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NESTA: Innovative communities need innovative funders

26 March 2012

Over the next few days we’ll be publishing guest blogs from projects we funded 12 months ago under the banner People Powered Change. Today we hear from NESTA’s Alice Casey about their Neighbourhood Challenge.


Neighbourhood Challenge from NESTA UK on Vimeo.

Many people who work within communities are used to doing a needs assessment to begin a new relationship or project; however, many of the groups NESTA has been working with through the Neighbourhood Challenge programme over the past year turned this concept on its head and began by mapping the strengths and ‘assets’ that already exist in the local area. Groups actively searched for and connected up a variety of existing local assets, whether that was unused buildings or equipment to new ideas, or people with the skills, talents or time to support locally led change.

We wanted to understand what funders of all kinds could do to help communities do this more effectively, reach new people and create their own projects, focused on the things they care most about in their local area. So we set up a learning programme called Neighbourhood Challenge to find out more.We searched for groups with innovative ways of finding and supporting community potential in their neighbourhoods. We learned from all 17 of them over the course of the programme as they turned those ideas into real projects. The approaches they used were as varied as the neighbourhoods they worked in.

Brixham YES

Brixham YES held an awesome Monster Madness party involving live bands and a fancy dress competition

Many groups used asset-based thinking to unlock community potential such as Shiregreen in Sheffield, Lower Green in Surrey, and Speke in Merseyside. The Mill in Walthamstow and Brixham YES in Torbay both worked with local people to refurbish unused buildings on their local high streets, turning these empty places into vibrant and creative community-owned spaces where everyone is asked what skills and talents they have to give, and supported to build on them and create their own initiatives. Brixham YES has used a challenge prize to catalyse action around this, and the Mill has been using a community time match fund.

Bolton Interfaith council and Bradford Moor both worked with UnLtd to test out ways of reaching and supporting new social entrepreneurs launching a range of projects from a personalised care service for older people, to The Zoo catering unit, a local mobile cafe run by young people, which provides training, work experience and accreditation. Stand out in Darwen and Peckham Settlement also showed what can be done through encouraging communities to be enterprising and innovative– they both took travelling living rooms out on to the streets of their local area, and set up an inviting space to reach and inspire many new people, who wouldn’t normally participate, to contribute ideas. They both then took very different approaches to encouraging, developing and selecting those ideas into community-led projects.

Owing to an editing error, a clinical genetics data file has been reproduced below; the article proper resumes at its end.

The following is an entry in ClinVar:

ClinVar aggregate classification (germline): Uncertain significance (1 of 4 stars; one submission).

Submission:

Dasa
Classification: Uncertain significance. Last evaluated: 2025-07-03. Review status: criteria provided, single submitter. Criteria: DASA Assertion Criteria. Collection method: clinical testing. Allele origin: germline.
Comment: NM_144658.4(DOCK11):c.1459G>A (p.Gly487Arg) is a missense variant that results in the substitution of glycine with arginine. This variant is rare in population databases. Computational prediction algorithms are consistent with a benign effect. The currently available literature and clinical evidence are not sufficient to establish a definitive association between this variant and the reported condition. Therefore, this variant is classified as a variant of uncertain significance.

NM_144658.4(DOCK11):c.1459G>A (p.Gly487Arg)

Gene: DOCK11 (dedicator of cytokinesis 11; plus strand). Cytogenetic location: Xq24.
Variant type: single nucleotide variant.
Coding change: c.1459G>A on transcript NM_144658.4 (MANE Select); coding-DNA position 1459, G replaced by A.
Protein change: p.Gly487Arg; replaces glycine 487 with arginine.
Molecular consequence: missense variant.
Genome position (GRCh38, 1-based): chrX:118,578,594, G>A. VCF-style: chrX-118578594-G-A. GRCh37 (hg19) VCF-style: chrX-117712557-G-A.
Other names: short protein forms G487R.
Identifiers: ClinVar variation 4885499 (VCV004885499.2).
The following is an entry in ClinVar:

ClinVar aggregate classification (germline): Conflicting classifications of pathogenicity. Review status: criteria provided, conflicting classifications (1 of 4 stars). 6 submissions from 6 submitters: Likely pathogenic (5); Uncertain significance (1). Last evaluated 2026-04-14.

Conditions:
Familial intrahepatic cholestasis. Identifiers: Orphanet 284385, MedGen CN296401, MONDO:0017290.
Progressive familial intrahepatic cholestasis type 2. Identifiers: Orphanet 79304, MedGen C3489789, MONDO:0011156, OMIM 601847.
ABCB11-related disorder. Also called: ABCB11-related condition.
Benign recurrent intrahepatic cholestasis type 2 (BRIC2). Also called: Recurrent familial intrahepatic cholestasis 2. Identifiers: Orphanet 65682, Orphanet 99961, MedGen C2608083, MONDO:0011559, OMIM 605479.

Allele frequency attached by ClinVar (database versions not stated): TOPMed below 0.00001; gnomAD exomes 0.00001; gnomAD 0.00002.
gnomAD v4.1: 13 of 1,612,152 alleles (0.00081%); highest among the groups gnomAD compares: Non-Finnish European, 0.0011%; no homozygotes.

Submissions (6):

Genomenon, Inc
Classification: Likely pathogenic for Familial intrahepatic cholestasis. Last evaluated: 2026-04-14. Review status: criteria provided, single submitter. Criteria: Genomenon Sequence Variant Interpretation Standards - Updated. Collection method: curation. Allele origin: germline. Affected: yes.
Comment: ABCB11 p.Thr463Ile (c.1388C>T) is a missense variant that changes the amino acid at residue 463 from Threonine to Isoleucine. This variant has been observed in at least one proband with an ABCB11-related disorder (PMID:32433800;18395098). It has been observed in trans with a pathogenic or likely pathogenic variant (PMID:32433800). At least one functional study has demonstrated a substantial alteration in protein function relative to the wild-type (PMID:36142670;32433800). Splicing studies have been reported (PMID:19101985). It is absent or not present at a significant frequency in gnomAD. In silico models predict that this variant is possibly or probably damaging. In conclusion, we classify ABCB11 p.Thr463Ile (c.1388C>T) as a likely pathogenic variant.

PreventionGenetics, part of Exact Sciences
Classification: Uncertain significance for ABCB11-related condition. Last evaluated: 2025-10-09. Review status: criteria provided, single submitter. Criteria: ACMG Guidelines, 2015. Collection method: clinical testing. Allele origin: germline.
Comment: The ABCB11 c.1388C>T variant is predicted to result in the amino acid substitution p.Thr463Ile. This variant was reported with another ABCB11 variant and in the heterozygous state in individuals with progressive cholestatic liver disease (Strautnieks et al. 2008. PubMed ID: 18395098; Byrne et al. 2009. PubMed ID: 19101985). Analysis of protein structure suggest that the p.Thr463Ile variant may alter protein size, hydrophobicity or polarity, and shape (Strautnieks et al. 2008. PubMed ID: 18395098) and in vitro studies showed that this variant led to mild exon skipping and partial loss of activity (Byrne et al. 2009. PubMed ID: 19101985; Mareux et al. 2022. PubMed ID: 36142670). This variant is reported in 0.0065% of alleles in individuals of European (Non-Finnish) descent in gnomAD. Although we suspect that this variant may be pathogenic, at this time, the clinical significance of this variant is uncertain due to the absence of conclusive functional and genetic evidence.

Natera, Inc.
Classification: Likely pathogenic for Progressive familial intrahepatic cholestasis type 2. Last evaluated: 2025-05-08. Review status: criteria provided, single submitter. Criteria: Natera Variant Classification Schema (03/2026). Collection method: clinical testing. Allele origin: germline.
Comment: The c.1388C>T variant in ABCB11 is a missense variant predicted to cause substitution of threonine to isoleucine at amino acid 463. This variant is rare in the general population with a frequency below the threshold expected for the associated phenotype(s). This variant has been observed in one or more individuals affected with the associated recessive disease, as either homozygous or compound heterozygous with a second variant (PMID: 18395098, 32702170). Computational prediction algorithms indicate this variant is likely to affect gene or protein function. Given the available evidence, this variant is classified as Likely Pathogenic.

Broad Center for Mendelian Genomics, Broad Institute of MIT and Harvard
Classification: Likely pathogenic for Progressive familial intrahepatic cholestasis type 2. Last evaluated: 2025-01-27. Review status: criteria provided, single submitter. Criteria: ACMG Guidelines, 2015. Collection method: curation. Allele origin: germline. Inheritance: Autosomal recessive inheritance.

These are just a few very brief examples, I can’t mention them all or do them justice here, but you can read a profile of each in the project launch paper – Seventeen Stories Begin. We have learned a huge amount from every project that has been involved, they all have been working incredibly hard, overcoming challenges on the way – and putting in significant volunteer time to make things happen.

Bolton Neighbourhood Challenge

One of the Bolton Neighbourhood Challenge Award Winners, Upbeat Media, have set up DJ, music and video workshops for young people in Great Lever

But how could funding and support agencies enable more local groups like these to be catalysts for change, to access untapped potential, across the UK and beyond? We don’t have all the answers, but we have begun to explore these issues through our new publication “Learning from Innovative Communities.”

We’ve learned that funders need to challenge themselves to be innovative too; rather than only granting funds to plug top-down gaps, and address needs after they have arisen, they could also invest in local potential, catalyse new relationships and enable groups to unlock local ideas, skills and talent for themselves.

It is clear that if neighbourhoods are to reach their full potential, they need more flexible support and investment, freedom to learn from mistakes and support to develop their own capabilities. More innovative funders, supporting more innovative community organisations could unlock that existing creative potential to make a difference in neighbourhoods everywhere.

Alice Casey


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